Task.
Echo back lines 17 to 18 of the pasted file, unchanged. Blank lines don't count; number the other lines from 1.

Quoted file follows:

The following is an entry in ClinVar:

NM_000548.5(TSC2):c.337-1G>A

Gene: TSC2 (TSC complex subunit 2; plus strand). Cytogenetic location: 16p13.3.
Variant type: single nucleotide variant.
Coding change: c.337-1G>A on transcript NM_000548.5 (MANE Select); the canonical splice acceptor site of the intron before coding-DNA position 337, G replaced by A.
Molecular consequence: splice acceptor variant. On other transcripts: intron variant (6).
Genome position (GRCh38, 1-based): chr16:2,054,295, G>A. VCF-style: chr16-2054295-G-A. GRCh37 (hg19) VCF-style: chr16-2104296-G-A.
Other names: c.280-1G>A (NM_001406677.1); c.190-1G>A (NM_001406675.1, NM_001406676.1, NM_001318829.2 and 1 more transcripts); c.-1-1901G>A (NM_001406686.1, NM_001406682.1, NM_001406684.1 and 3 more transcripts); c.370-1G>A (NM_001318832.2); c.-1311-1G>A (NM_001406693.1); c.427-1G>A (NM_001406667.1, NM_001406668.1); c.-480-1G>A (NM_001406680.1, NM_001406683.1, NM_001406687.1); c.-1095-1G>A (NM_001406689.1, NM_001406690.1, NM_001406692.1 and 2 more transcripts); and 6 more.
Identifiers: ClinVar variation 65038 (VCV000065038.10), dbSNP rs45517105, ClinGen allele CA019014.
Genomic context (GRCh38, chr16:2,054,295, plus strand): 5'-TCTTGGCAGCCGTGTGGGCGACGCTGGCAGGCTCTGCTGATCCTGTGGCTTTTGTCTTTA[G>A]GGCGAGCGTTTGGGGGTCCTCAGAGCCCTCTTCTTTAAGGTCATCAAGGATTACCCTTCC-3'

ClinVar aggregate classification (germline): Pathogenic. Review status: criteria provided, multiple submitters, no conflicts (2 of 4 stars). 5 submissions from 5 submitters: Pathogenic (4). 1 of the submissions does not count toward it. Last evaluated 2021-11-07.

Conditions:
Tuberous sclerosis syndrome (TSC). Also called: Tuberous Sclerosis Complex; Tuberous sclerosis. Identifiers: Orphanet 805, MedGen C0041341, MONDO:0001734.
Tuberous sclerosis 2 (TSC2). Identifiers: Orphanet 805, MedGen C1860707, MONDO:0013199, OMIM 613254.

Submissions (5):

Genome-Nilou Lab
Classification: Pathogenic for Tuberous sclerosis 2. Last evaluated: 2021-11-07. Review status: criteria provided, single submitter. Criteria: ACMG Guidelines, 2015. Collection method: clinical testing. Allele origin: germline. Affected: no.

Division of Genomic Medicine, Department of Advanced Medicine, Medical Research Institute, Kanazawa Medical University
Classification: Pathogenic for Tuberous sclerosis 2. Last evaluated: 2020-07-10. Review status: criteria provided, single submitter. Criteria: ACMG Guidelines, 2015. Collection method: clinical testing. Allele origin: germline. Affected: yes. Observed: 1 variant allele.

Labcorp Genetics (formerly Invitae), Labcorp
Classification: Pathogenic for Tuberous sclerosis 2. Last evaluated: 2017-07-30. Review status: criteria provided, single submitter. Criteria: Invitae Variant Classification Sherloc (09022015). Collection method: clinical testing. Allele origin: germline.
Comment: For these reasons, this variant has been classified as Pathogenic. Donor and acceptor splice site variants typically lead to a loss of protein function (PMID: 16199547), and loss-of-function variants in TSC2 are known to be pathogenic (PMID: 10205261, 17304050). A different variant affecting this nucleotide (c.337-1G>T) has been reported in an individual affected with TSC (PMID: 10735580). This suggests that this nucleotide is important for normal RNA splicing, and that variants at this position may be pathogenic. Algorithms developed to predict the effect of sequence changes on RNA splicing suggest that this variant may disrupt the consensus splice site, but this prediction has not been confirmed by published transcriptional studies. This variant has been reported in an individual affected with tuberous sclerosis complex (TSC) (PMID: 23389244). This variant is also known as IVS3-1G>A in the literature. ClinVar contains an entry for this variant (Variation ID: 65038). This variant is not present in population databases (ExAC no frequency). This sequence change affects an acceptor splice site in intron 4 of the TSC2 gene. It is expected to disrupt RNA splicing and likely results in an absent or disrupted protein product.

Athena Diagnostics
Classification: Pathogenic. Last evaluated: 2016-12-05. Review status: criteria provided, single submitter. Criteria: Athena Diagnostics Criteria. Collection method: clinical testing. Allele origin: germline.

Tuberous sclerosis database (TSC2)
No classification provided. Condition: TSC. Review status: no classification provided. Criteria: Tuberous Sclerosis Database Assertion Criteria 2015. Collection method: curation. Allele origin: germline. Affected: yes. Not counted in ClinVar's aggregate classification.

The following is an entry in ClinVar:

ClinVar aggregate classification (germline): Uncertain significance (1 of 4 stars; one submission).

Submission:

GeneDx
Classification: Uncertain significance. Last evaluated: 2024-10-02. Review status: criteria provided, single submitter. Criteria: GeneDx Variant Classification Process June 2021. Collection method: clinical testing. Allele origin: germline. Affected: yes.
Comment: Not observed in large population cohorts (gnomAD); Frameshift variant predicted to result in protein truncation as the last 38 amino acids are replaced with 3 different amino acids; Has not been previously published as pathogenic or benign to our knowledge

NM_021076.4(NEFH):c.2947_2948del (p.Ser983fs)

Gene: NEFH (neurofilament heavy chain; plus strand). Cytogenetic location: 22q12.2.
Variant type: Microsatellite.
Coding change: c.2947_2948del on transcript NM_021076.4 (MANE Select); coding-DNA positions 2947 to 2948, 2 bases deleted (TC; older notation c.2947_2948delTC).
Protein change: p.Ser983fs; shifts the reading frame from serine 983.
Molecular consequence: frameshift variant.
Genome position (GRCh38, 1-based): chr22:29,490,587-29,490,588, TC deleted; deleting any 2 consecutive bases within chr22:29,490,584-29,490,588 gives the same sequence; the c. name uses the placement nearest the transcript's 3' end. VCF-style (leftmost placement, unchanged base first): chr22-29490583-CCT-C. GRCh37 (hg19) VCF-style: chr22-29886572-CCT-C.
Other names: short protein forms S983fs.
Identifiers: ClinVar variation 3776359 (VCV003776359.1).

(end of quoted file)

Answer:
Classification: Pathogenic for Tuberous sclerosis 2. Last evaluated: 2021-11-07. Review status: criteria provided, single submitter. Criteria: ACMG Guidelines, 2015. Collection method: clinical testing. Allele origin: germline. Affected: no.

Division of Genomic Medicine, Department of Advanced Medicine, Medical Research Institute, Kanazawa Medical University